Among 16,736 patients who were admitted with ACS, 14262 (85%) were men and 2474 (15%) were women. Cardiovascular risk factors were more prevalent among women in comparison to men. On admission, women presented mainly with non-ST-elevation ACS and were more likely to be undertreated with β-blockers (BB), antiplatelet agents and reperfusion therapy in comparison to men. However, from 1999 through 2010, the use of aspirin, angiotensin-converting enzyme inhibitors and BB increased from 66% to 79%, 27% to 41% and 17% to 49%, respectively in women. In the same period, relative risk reduction for mortality was 64% in women and 51% in men. Across the 20-year period, the mortality rate decreased from 27% to 7% among the Middle Eastern Arab women. Multivariate logistic regression analysis showed that female gender was independent predictor of in-hospital mortality (odd ratio 1.51, 95% CI 1.27–1.79).


Women presenting with ACS are high-risk population and their in-hospital mortality remains higher for all age groups in comparison to men. Although, substantial improvement in the hospital outcome has been observed, guidelines adherence and improvement in the hospital care have not yet been optimized.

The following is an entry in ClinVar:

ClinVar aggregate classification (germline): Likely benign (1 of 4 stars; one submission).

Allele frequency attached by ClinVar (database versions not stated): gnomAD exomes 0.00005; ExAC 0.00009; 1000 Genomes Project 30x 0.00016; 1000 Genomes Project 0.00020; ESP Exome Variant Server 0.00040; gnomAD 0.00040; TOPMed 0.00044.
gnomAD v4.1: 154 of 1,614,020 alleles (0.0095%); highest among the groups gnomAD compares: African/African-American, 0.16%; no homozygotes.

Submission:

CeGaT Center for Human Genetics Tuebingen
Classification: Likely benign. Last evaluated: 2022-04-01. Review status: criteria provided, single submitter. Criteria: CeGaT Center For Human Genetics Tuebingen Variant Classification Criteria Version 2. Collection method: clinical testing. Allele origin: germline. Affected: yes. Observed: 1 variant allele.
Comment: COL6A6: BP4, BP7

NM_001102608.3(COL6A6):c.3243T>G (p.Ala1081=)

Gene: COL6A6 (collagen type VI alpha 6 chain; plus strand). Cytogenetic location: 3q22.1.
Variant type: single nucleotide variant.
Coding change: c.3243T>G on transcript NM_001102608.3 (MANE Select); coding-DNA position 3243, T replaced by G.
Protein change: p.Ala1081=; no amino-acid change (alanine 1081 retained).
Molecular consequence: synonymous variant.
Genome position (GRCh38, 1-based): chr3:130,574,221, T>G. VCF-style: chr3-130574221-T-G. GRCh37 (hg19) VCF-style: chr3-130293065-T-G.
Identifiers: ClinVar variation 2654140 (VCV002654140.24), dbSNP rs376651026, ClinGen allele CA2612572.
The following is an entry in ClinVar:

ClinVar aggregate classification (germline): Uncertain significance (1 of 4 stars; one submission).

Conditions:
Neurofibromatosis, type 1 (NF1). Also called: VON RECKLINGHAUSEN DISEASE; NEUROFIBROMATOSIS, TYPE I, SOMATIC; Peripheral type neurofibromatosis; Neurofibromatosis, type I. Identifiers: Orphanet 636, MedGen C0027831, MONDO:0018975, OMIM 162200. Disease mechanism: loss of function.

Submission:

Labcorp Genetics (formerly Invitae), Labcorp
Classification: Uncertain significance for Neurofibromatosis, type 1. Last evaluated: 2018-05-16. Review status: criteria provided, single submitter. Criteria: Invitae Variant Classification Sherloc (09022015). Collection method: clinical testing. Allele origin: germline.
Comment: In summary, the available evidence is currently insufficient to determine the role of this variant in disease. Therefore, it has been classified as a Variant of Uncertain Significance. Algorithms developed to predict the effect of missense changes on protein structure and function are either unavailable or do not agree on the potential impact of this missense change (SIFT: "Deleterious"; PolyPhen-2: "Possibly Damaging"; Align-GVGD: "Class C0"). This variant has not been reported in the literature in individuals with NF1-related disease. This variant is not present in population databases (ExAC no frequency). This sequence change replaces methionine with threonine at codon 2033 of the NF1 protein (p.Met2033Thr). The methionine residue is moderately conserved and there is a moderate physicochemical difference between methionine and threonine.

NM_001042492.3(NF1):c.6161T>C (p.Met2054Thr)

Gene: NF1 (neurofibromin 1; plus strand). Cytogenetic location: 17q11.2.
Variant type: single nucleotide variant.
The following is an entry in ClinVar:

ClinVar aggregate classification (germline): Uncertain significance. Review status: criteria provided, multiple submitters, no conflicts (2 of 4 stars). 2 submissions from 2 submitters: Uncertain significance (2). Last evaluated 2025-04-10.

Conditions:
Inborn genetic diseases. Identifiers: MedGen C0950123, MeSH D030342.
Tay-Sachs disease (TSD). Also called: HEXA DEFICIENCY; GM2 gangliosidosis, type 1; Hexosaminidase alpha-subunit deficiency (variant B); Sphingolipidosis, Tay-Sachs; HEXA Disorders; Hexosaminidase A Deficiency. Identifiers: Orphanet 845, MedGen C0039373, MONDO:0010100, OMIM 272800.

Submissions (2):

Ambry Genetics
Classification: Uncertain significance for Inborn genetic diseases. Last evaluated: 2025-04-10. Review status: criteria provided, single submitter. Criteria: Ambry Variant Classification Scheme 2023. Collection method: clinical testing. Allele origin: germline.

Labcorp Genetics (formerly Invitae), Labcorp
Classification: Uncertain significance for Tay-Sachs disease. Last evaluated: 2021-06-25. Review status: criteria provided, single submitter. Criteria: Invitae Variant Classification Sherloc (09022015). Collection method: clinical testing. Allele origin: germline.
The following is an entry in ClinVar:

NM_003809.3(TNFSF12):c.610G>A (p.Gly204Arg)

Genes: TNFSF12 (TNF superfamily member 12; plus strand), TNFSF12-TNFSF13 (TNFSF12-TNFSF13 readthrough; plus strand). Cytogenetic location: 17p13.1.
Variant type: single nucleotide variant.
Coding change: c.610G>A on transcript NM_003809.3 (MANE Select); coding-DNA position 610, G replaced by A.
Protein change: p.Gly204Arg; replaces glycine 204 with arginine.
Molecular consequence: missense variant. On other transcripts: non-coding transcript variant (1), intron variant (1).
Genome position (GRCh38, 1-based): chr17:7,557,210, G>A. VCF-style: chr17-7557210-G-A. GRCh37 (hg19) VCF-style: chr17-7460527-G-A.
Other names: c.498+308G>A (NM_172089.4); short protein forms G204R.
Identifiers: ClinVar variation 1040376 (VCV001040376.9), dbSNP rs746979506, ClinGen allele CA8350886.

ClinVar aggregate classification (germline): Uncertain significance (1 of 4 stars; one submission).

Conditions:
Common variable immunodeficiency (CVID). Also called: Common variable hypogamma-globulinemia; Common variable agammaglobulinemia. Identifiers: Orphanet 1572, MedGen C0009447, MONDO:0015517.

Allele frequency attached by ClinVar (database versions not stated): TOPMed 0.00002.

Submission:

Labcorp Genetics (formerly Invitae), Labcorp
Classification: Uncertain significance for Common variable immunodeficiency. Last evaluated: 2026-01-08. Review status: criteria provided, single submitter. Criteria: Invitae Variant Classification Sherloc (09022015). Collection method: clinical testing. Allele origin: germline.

Traditional cardiovascular risk factors are overall similar for women and men across various regions of the world [1]. With advances in diagnosis and management of acute coronary syndrome (ACS), the cardiovascular mortality in men has been reduced over the past decade. However, the mortality rate among women has continued to increase every year since 1984 [2]. Previous data showed that women with ACS were less likely to undergo diagnostic and therapeutic procedures compared to men [3], [4]. Poon et al, reported an overall temporal increase in the use of invasive cardiac procedures, however, women with ACS were more likely to be treated conservatively when compared with men [5]. Underestimation of risk among women presenting with ACS by the treating physician may be an important reason. Indeed, gender-related discrepancy in treatment strategies has been observed in several trials and registries [6][8].